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Lily wins national design competitionMarch 13th, 2020
A Monmouth schoolgirl has triumphed in a national competition to design a chargepoint for the next generation of electric vehicle.
Fourteen-year-old Lily, a pupil at Monmouth School for Girls, created a drive-over wireless charging device which stood out among the 1,800 entries.
She topped the 7-14 years old section in the Eco Innovators competition launched by the government.
And the teenager visited Coventry University’s National Transport Design Centre (NTDC) last week to work on a 3D model of her creation.
“I designed the chargepoint as a lifestyle change because I know it’s such a chore for anyone to fill up a car,” said Lily.
“I tried to think outside the box and I wanted to make the charging process as simple as possible without adding to street furniture.
“Rather unexpectedly, I ended up winning the national competition. It is very exciting because I never thought it would come to this stage.”
Lily initially put her project together as part of a Year 9 enrichment programme at her school to design an electric vehicle charging point.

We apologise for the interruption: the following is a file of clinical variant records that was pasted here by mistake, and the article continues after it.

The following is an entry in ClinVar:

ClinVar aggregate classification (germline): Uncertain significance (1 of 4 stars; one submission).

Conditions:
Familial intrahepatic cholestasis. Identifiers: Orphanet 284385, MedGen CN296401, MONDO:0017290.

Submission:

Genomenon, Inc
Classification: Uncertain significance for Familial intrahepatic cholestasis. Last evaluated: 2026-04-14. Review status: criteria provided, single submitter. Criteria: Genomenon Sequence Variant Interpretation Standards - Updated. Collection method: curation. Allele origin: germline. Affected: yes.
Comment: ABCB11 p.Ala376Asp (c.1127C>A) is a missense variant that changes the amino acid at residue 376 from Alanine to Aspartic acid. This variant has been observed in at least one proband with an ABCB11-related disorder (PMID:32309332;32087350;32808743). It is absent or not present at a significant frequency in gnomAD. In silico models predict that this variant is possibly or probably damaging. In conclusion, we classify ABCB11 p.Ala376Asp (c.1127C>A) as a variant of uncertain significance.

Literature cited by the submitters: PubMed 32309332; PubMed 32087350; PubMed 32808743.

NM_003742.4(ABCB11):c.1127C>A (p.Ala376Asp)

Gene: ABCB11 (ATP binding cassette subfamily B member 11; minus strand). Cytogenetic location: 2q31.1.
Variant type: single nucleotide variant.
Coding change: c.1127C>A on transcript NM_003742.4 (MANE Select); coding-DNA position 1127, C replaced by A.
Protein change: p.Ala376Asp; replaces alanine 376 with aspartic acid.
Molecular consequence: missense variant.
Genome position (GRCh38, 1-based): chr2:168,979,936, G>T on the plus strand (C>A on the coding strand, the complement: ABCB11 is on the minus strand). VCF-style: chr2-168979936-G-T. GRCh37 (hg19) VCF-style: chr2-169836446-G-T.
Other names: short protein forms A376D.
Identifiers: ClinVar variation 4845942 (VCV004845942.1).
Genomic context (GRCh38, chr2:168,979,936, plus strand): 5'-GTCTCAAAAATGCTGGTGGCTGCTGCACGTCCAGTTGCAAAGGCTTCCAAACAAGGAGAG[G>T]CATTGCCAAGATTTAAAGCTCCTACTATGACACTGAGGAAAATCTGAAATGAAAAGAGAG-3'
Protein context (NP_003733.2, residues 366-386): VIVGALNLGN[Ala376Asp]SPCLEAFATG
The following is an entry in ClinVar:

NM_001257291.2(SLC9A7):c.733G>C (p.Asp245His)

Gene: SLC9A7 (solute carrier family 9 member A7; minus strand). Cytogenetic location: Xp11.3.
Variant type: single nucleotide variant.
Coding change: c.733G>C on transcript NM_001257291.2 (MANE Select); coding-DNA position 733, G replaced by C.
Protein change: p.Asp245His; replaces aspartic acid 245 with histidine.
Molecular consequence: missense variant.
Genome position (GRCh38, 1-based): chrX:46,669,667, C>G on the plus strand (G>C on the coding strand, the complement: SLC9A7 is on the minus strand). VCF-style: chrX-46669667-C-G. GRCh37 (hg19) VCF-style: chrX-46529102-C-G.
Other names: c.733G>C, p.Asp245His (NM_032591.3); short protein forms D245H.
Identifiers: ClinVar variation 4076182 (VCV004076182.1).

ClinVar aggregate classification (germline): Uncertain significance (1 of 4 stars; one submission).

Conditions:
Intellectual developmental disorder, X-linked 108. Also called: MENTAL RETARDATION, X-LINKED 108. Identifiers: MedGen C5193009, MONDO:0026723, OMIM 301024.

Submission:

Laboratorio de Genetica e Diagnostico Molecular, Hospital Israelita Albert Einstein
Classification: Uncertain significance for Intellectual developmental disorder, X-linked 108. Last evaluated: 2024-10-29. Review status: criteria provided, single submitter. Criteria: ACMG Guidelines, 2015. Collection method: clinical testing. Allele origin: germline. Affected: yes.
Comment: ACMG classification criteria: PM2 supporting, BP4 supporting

Lily won the top prize at school and her winning entry, along with several others, was submitted to the national competition run by the Department for Transport and the Department for Business, Energy and Industrial Strategy through the Office for Low Emission Vehicles (OLEV).
Her design wowed the judging panel from OLEV, Coventry University’s NTDC, Design Council, National Grid, RAC Foundation, Living Streets and EV Thank you.
“As part of my prize, I visited Coventry University’s Techno Park, had a tour of the outstanding facilities and worked with designers,” said Lily.
She saw a demonstration of the advanced technology at NTDC and kicked-started the creation of a full-scale 3D printed model of her design.
Her chargepoint will eventually be displayed at the Electric Vehicle Experience Centre in Milton Keynes.
The government’s ambition is for the UK to have one of the best charging infrastructure networks in the world for electric vehicles.
And the national competition aimed to encourage budding innovators, engineers and artists to learn more about the vital engineering sector and zero-emission transport.
“Monmouth School for Girls has been incredibly supportive and one of my teachers (Miss Linda Woodburn) came up to Coventry with us and it has been a great experience,” said Lily.
“The prospect of my chargepoint being displayed in a museum for the public to see is absolutely incredible.”